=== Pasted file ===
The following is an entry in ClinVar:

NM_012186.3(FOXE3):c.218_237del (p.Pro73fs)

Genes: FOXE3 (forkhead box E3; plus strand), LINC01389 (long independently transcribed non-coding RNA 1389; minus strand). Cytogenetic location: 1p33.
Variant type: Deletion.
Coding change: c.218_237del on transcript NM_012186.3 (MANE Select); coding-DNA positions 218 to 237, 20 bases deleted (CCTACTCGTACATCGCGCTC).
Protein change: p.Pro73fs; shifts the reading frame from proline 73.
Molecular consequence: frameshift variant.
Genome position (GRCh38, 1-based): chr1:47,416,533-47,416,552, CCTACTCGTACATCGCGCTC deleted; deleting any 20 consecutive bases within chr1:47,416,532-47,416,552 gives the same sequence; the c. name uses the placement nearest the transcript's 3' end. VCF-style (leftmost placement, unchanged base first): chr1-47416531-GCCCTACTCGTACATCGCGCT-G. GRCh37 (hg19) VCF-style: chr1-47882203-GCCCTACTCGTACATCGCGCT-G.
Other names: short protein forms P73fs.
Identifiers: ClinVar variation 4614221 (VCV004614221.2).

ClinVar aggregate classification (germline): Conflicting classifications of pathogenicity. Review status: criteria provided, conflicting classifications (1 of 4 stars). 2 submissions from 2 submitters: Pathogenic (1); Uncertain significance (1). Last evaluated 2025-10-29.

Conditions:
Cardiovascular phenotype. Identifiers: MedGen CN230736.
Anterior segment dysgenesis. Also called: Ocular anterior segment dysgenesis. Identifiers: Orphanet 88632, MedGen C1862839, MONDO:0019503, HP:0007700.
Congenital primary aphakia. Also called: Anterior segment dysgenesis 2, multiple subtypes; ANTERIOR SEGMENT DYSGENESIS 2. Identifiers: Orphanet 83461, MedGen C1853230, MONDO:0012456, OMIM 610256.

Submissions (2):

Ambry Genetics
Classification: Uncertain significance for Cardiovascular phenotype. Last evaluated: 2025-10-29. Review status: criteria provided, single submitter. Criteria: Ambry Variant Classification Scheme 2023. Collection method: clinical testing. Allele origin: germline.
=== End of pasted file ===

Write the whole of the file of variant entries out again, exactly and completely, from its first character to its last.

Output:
The following is an entry in ClinVar:

NM_012186.3(FOXE3):c.218_237del (p.Pro73fs)

Genes: FOXE3 (forkhead box E3; plus strand), LINC01389 (long independently transcribed non-coding RNA 1389; minus strand). Cytogenetic location: 1p33.
Variant type: Deletion.
Coding change: c.218_237del on transcript NM_012186.3 (MANE Select); coding-DNA positions 218 to 237, 20 bases deleted (CCTACTCGTACATCGCGCTC).
Protein change: p.Pro73fs; shifts the reading frame from proline 73.
Molecular consequence: frameshift variant.
Genome position (GRCh38, 1-based): chr1:47,416,533-47,416,552, CCTACTCGTACATCGCGCTC deleted; deleting any 20 consecutive bases within chr1:47,416,532-47,416,552 gives the same sequence; the c. name uses the placement nearest the transcript's 3' end. VCF-style (leftmost placement, unchanged base first): chr1-47416531-GCCCTACTCGTACATCGCGCT-G. GRCh37 (hg19) VCF-style: chr1-47882203-GCCCTACTCGTACATCGCGCT-G.
Other names: short protein forms P73fs.
Identifiers: ClinVar variation 4614221 (VCV004614221.2).

ClinVar aggregate classification (germline): Conflicting classifications of pathogenicity. Review status: criteria provided, conflicting classifications (1 of 4 stars). 2 submissions from 2 submitters: Pathogenic (1); Uncertain significance (1). Last evaluated 2025-10-29.

Conditions:
Cardiovascular phenotype. Identifiers: MedGen CN230736.
Anterior segment dysgenesis. Also called: Ocular anterior segment dysgenesis. Identifiers: Orphanet 88632, MedGen C1862839, MONDO:0019503, HP:0007700.
Congenital primary aphakia. Also called: Anterior segment dysgenesis 2, multiple subtypes; ANTERIOR SEGMENT DYSGENESIS 2. Identifiers: Orphanet 83461, MedGen C1853230, MONDO:0012456, OMIM 610256.

Submissions (2):

Ambry Genetics
Classification: Uncertain significance for Cardiovascular phenotype. Last evaluated: 2025-10-29. Review status: criteria provided, single submitter. Criteria: Ambry Variant Classification Scheme 2023. Collection method: clinical testing. Allele origin: germline.